Claimant advances three separately-stated theories of liability – Labor Law § 200, common-law negligence and res ipsa loquitur – all three of which arise from defendant’s duty as a landowner and all of which essentially amount to the same thing, since the statute is merely a codification of the common-law duty, and res ipsa does not implicate liability distinct from negligence but is simply an alternative way of proving negligence. The applicable standard in this area is clear:
“Labor Law § 200 codifies the common-law duty of an owner or employer to provide employees a safe work place (see Comes v New York State Elec. & Gas Corp., 82 NY2d 876, 877 [1993]; Russin v Picciano & Son, 54 NY2d 311, 316- 317 [1981]; Everitt v Nozkowski, 285 AD2d 442, 443 [2001]). This provision applies to owners, contractors, or their agents, who "have the authority to control the activity bringing about the injury to enable it to avoid or correct an unsafe condition" (Russin v Picciano & Son, supra at 317; see Rizzuto v Wenger Contr. Co., 91 NY2d 343, 352 [1998]; Lombardi v Stout, 80 NY2d 290, 295 [1992]; Kerins v Vassar Coll., 293 AD2d 514, 515 [2002]). In order for liability to attach under Labor Law § 200 or under a theory of common-law negligence, an owner or contractor must have created or had have actual or constructive notice of the defective condition which caused the accident (see Maggi v Innovax Methods Group Co., 250 AD2d 576, 578 [1998]).”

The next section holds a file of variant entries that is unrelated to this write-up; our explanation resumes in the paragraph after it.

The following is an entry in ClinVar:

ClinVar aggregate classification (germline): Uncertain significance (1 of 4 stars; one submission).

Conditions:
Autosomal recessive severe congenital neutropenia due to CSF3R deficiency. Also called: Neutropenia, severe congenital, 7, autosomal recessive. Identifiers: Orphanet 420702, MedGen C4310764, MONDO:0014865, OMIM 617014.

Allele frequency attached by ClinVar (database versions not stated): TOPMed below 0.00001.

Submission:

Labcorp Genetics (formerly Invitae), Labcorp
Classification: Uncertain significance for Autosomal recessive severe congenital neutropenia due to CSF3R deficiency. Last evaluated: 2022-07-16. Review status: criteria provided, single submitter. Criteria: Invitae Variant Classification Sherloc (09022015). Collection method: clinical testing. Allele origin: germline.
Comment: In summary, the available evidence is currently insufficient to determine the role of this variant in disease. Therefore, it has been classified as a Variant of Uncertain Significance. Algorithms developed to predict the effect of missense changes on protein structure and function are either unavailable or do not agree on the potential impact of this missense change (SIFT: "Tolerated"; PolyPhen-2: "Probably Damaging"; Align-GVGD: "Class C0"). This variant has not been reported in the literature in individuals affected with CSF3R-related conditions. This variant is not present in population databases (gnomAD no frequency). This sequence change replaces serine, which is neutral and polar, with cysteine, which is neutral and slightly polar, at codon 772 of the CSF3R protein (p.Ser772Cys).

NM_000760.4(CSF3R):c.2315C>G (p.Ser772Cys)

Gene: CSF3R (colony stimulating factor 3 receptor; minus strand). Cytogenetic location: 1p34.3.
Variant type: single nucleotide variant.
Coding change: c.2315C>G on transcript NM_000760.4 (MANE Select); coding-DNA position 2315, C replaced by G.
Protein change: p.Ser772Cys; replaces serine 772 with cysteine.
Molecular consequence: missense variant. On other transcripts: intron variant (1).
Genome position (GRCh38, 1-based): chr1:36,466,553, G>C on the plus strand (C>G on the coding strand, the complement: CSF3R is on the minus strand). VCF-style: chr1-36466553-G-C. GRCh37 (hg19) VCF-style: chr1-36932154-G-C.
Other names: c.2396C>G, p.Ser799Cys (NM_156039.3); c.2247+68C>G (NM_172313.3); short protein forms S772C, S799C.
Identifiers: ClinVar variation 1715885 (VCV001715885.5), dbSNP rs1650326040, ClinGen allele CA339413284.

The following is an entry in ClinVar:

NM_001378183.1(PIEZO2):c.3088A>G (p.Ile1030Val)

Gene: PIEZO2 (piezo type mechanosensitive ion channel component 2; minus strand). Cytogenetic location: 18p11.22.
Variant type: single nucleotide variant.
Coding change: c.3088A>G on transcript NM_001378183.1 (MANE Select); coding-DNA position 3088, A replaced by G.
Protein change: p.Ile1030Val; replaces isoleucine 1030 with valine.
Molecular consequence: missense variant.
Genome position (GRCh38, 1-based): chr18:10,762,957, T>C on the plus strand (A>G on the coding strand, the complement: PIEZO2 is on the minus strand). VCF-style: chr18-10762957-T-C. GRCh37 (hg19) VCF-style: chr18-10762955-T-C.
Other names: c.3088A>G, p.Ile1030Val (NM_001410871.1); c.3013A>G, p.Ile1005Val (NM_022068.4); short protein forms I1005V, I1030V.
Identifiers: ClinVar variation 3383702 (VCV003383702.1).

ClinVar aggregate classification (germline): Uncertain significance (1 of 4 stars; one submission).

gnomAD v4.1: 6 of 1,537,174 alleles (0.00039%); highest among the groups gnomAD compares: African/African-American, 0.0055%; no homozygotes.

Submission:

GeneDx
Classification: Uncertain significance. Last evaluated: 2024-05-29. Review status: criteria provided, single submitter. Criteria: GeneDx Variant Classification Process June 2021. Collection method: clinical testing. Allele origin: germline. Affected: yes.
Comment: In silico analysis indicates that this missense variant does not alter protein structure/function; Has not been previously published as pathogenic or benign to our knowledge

(Paladino v Society of New York Hosp., 307 AD2d 343, 344-345 [2d Dept 2003]; see also Salinas v Braney Skanska Constr. Co , 2 AD3d 619 [2d Dept 2003]; Shipkoski v Watch Case Factory Assocs., 292 AD2d 589 [2d Dept 2002]; Akins v Baker, 247 AD2d 562 [2d Dept 1998]; Zalduondo v City of New York, 141 AD2d 816 [2d Dept 1988]).